My Wellness? No Time For That!

As educators and caregivers, we have a natural tendency to nurture others before ourselves. As a result, we are left feeling worn down, burned out, and hopeless. Our own wellness gets bumped to the last item on the growing and endless to-do list. During this global health crisis, we are in what feels like a constant state of triage, and this has forced us to see that we are also in a time when wellness is critical to the success of our families, schools, and communities. But what are we supposed to do? 

Although this feels like an impossible task right now, we must tend to our social-emotional needs first as the starting point. To support others to our greatest capability, we must begin with self-care. This is a non-negotiable. 

MINDBODY (2019) defines wellness in seven dimensions: social, emotional, spiritual, environmental, occupational, intellectual, and physical. Generally, we think if we have a physical activity plan, eat well, and rest, we are taking care of ourselves. While this is a great start to being “well”, wellness is much deeper than this. 

As you read through these dimensions, consider the following questions: 

  • Which of these do I tend to the most, or is easiest for me to do? 
  • Which is the most challenging, or hardest to build into my schedule?
  • Which of these have I not considered as important to my whole-being wellness?
  1. Physical wellness: physical fitness, nutrition
  2. Emotional wellness: acknowledging and managing emotions, positive outlook
  3. Intellectual wellness: learning and applying new concepts and skills
  4. Spiritual wellness: seeking your purpose
  5. Environmental wellness: considering and thoughtfully changing actions that negatively impact the environment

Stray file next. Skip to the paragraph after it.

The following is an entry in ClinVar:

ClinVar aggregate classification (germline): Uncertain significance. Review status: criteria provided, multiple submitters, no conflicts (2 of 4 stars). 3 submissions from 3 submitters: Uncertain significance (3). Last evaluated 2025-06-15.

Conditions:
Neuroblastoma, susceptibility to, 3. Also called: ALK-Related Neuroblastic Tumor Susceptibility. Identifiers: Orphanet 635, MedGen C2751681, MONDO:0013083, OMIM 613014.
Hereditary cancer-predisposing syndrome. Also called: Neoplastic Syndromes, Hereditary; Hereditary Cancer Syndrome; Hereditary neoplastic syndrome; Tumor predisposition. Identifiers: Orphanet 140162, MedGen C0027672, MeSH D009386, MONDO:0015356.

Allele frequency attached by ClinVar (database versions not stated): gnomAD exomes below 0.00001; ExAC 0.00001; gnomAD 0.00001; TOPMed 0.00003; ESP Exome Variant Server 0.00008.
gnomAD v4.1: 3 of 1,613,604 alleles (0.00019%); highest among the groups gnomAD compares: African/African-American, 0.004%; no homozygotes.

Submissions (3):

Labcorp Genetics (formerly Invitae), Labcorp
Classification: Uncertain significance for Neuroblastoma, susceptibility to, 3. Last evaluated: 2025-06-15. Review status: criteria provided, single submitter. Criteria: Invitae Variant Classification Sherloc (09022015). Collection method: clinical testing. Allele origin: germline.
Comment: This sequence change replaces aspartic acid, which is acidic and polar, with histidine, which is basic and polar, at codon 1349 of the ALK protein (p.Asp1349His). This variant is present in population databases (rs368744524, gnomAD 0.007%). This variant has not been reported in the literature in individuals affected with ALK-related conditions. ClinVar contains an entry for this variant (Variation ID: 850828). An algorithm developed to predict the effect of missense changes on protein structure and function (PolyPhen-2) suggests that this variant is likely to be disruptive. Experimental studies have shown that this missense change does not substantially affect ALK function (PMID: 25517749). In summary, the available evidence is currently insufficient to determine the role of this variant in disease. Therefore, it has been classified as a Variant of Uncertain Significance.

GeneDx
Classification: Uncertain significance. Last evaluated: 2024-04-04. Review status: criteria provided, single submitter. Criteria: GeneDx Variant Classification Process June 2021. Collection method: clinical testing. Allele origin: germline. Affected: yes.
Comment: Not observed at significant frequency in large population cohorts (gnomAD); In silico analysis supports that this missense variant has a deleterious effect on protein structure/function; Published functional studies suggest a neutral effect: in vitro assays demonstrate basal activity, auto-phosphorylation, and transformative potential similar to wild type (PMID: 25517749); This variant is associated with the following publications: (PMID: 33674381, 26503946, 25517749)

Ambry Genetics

6. Social wellness: healthy relationships
  7. Occupational wellness: fulfillment in your career or job, and work-life “balance”

Were your reflections surprising? Even with some potential surprises, be proud of what you already have built into your schedule, and consider how to take your overall wellness to the next level.

If you need work on your…

physical wellness: Pick one unhealthy snack you eat and plan to eat less of it. Choose a free workout and try a 15 minute workout, or go for a walk. 

emotional wellness: Explore your emotional awareness. Use Plutchik’s Wheel of Emotions to expand your emotion vocabulary.

intellectual wellness: Pick an interest and sign up for a MOOC (Massive Open Online Course) or grab a friend and sign up for a class together.

spiritual wellness: Take time to reflect on your days through journaling or leaving yourself audio messages.

environmental wellness: Track your carbon footprint on an app such as Earth Project and choose one habit to change that will reduce your footprint, such as using your own bags. 

social wellness: Plan low-stakes visits with a friend or colleague that you are comfortable with.

occupational wellness: Share an encouraging attitude with your colleagues. 

Check emails only within work hours. 

We are not suggesting that you jump in and do all these things to “correct” your wellness. That’s not the point. Do the things that feel natural and think about how we may have been limiting our definition of wellness, and as a result, limiting our mindset about the depth of self-care needed to be our best self!

About the author

Krista Leh
Owner and Director of Professional Learning, Resonance Educational Consulting

Krista Leh began her career 23 years ago as a high school social studies teacher and curriculum coach.  She developed a student leadership organization inspiring her to focus on social-emotional learning (SEL).

In 2012, she was one of 26 educators in the country selected as an ASCD Emerging Leader.  Over the past 10 years, Krista has worked with educators in more than 25 states on creating sustainable, scalable SEL systems and learning communities.

In 2021, she will earn her Ed.D. in educational leadership from LeHigh University.

The Resonance Education Team is a team of consultants and professional learning facilitators with a plethora of backgrounds and experiences who collaborate with administrators and staff to establish system-wide learning communities that foster social, emotional, and academic growth.